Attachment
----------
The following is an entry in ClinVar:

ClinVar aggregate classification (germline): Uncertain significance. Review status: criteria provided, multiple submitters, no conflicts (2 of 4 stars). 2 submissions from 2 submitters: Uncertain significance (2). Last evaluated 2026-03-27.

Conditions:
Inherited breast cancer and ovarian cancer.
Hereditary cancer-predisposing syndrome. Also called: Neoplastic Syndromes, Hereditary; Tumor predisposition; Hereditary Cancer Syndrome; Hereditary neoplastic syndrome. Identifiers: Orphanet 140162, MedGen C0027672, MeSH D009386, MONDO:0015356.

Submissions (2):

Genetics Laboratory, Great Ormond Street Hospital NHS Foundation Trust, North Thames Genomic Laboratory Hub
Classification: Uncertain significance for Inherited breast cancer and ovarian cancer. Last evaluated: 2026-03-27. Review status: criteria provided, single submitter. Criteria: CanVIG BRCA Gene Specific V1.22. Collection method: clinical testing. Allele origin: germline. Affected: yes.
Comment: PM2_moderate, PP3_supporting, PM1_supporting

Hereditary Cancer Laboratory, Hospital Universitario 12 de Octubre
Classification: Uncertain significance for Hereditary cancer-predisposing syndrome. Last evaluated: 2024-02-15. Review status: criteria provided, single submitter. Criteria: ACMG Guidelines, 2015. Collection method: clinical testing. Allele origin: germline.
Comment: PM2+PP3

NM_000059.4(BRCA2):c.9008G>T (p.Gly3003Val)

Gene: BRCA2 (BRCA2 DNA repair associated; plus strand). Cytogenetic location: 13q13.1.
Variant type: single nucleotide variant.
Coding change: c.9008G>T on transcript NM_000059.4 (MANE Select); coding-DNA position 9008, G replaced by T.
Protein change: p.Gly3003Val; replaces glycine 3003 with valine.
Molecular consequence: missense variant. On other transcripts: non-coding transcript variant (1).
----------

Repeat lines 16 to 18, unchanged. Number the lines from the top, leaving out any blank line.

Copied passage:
Coding change: c.9008G>T on transcript NM_000059.4 (MANE Select); coding-DNA position 9008, G replaced by T.
Protein change: p.Gly3003Val; replaces glycine 3003 with valine.
Molecular consequence: missense variant. On other transcripts: non-coding transcript variant (1).